Hasegawa 1/48 scale P-40N
I decided to write this one a little more in-depth than my previous posts. Not a full-blown review by any means, but just a little more “color.” I hope this is an improvement over my previous few posts!
Here is Hasegawa’s 1/48 P-40N. This project had its roots established back in the 1970s or early 80s. I was building another Hasegawa kit back then – their newly-released 1/72 P-40N. After pouring over my (then) meager reference library, I came across a profile in “Aces of the Southwest Pacific” of a P-40N with a flower painted on the nose. I had been pondering doing my first ‘custom’-marked aircraft (ie not using the kit decals or other, commercially available ones). I thought I could do a decent freehand paint job on the flower, and could cobble together the serial number from a MicroScale sheet, so away I went. I was very pleased with the outcome, and that model held a place of pride for many years on my shelves.
Fast forward to just a few years ago, and I am once again gawking at another Hasegawa P-40N, only this time it’s in “my” 1/48 scale and it has all the refinements of a modern kit. While surfing the net looking at various decal sheets, I spotted the Zotz “P-40N Warhawks” release, and there before my eyes was the scheme I did those many years ago! My plan came together quickly, and said kit and decal sheet were obtained.
This particular P-40 was flown by Capt. Robert DeHaven, who later flew P-38s and ended the war with 10 victories. He survived the war to eventually become (among other things) Howard Hughes’ personal pilot, as well as chief test pilot with Hughes. Sadly, I found out after the fact that he passed away in 2008.
The Hasegawa 1/48 kit is about as good as it gets – highly detailed cockpit, beautiful engraved details, and a nice fit just about everywhere. Unfortunately, Hasegawa uses cockpit area inserts to allow the same set of molds to create fuselages for the P-40E as well as the N, and these inserts don’t exactly line up perfectly. Using the guidance of several reviews on the web, I attached each insert to its respective fuselage half, thus lining up panel lines as best possible, and then joined the halves. The stellar fit everywhere else was a little absent in this area. Nothing some putty, sanding, and a scriber can’t fix!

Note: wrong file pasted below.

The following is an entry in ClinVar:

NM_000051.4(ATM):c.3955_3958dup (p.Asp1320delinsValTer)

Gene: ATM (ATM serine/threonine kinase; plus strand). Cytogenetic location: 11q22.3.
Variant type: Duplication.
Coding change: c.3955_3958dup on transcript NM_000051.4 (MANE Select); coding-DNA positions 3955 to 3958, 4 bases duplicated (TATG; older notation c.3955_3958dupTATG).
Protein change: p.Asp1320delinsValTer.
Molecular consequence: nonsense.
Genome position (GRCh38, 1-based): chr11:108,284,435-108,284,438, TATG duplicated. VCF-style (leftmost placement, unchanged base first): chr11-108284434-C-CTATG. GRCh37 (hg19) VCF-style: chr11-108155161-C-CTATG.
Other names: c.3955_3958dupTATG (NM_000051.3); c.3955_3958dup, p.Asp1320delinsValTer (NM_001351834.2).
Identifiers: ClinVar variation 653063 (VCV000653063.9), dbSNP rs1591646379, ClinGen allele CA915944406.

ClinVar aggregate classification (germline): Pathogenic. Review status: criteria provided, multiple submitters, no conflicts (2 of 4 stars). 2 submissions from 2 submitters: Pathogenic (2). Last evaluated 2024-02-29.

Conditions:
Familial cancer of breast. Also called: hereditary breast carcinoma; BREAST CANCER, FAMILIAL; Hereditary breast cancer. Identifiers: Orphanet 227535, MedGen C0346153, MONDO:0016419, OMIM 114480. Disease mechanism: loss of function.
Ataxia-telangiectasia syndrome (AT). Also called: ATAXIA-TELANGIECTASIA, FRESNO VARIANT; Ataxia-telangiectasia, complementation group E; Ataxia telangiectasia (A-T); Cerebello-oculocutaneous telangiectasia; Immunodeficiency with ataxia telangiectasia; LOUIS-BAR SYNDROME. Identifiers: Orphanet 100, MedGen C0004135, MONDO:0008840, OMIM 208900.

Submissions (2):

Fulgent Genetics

The kit is OOB with the exception of Eduard pre-painted seatbelts and some wire for brake lines. I used Tamiya paints throughout. Antenna is stretched sprue with a small section of polyamide tubing used to simulate the tension spring near the tail. I also substituted the sliding canopy section from an old Eduard kit as it was slightly larger and fit down over the rear canopy in the open position much better than the Hasegawa one.
The Zotz decals went on beautifully. My build of decades ago was missing the ‘Rita’ marking on the right side (I only had a left side profile then!), but Zotz came to the rescue there. And the iris flower on this sheet is an artistic masterpiece compared to my original attempt way back when.
So, after a very pleasurable build (with time out to grumble about the inserts), I had in my hands a scaled-up, much improved, much more detailed, and much more accurately-marked duplicate of that old “first try” P-40N of mine from many years ago. Despite all that, I’m still proud of the old build that (in a roundabout way) inspired this one! Now if only I could find some pictures of that old 72nd scale job…
5 additional images. Click to enlarge.